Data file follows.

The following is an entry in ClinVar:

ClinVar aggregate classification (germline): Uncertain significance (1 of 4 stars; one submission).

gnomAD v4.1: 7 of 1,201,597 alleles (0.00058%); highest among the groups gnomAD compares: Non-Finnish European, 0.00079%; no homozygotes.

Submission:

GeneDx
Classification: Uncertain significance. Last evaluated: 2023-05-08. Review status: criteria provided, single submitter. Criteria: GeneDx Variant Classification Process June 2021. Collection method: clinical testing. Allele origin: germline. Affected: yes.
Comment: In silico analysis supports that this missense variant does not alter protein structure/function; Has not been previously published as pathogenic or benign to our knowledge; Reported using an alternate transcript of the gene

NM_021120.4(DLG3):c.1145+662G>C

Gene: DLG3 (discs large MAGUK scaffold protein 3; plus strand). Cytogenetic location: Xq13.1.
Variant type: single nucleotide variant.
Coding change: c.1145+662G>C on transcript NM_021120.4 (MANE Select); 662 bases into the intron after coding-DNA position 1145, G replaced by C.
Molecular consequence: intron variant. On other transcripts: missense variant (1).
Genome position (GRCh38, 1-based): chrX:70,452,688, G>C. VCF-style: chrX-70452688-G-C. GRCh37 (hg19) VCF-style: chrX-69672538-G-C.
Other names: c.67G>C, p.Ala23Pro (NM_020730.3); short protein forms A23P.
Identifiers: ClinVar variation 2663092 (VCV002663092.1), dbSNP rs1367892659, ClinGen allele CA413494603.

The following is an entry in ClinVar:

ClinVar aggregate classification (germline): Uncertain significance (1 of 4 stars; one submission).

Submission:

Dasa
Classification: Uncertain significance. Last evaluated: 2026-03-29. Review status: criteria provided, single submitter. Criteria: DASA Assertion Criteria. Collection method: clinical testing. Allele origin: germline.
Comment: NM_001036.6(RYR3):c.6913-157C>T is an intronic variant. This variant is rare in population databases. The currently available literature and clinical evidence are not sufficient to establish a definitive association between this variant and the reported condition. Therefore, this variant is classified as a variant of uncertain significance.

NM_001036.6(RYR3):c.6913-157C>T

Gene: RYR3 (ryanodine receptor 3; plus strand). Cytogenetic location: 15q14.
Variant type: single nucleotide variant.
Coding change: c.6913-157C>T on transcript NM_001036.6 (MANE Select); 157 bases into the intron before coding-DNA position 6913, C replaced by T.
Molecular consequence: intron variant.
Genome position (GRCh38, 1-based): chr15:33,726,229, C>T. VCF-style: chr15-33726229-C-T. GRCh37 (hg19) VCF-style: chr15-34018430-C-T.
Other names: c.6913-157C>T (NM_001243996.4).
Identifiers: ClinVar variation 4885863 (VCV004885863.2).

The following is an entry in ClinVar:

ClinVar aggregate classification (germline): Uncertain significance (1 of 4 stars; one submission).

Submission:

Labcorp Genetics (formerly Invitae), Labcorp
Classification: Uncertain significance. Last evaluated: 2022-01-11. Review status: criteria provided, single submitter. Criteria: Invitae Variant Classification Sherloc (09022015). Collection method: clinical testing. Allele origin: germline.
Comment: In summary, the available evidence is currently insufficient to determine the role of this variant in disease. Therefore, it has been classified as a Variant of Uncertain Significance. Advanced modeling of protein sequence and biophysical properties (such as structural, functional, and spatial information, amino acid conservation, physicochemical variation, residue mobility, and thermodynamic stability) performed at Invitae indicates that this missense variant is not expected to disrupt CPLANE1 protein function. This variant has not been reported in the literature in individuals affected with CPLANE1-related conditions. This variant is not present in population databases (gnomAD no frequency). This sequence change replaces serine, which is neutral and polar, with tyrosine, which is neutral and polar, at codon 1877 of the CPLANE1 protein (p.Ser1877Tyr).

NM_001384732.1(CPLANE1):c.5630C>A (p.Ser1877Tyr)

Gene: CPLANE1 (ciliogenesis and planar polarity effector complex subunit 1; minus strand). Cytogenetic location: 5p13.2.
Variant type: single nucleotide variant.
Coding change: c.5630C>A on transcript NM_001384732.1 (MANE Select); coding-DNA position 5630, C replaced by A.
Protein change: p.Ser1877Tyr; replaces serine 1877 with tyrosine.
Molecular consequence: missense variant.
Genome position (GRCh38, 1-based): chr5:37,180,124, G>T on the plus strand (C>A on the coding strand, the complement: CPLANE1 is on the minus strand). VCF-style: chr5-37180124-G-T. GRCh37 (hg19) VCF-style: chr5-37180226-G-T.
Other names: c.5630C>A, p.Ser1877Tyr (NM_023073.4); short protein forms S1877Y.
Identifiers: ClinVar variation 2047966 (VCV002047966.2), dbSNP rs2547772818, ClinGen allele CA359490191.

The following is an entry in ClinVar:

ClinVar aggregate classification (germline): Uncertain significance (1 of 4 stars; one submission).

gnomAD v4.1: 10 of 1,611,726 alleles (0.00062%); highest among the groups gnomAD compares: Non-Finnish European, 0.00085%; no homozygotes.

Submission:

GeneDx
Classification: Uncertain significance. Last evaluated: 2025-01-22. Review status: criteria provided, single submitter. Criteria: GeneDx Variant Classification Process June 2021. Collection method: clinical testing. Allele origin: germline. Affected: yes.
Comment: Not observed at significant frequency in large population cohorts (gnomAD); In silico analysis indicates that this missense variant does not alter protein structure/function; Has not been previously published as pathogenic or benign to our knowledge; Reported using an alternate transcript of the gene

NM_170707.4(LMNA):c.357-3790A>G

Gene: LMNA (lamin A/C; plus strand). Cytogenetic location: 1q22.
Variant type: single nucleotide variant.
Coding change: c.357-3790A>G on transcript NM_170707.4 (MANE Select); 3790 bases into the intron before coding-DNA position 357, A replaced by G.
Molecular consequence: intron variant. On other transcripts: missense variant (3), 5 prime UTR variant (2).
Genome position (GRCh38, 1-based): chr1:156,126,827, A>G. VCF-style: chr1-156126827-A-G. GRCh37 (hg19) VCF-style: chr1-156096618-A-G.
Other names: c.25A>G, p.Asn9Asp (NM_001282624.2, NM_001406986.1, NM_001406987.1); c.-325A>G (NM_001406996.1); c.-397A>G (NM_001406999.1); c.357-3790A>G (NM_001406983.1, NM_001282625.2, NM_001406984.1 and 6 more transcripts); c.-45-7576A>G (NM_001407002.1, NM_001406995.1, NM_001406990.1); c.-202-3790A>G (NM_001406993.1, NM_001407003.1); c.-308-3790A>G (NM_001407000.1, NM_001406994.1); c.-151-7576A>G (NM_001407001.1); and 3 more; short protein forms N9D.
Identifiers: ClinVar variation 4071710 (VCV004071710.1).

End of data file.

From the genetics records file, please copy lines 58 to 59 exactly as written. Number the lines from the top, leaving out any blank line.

Other names: c.25A>G, p.Asn9Asp (NM_001282624.2, NM_001406986.1, NM_001406987.1); c.-325A>G (NM_001406996.1); c.-397A>G (NM_001406999.1); c.357-3790A>G (NM_001406983.1, NM_001282625.2, NM_001406984.1 and 6 more transcripts); c.-45-7576A>G (NM_001407002.1, NM_001406995.1, NM_001406990.1); c.-202-3790A>G (NM_001406993.1, NM_001407003.1); c.-308-3790A>G (NM_001407000.1, NM_001406994.1); c.-151-7576A>G (NM_001407001.1); and 3 more; short protein forms N9D.
Identifiers: ClinVar variation 4071710 (VCV004071710.1).